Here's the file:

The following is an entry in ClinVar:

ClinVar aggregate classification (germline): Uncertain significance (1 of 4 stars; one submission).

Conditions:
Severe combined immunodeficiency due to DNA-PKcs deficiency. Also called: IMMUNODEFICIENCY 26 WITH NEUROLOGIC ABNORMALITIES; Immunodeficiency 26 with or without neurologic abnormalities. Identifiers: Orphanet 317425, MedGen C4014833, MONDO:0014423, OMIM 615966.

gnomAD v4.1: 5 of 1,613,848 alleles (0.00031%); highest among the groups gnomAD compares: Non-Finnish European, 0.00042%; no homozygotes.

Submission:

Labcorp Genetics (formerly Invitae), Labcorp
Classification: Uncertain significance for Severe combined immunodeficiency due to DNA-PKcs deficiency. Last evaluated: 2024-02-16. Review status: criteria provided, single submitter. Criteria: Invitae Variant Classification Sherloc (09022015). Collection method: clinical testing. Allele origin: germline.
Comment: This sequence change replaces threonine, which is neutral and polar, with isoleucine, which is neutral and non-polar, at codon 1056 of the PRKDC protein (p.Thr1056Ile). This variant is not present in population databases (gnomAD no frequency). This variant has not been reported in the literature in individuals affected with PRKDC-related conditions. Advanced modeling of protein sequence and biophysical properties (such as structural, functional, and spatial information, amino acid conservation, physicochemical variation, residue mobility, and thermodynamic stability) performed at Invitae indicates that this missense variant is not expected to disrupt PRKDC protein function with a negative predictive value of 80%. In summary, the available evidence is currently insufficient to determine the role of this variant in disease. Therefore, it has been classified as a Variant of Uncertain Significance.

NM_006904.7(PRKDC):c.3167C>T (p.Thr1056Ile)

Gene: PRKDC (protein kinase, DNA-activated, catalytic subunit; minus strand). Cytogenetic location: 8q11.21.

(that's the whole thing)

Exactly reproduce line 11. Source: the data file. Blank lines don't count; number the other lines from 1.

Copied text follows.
Gene: PRKDC (protein kinase, DNA-activated, catalytic subunit; minus strand). Cytogenetic location: 8q11.21.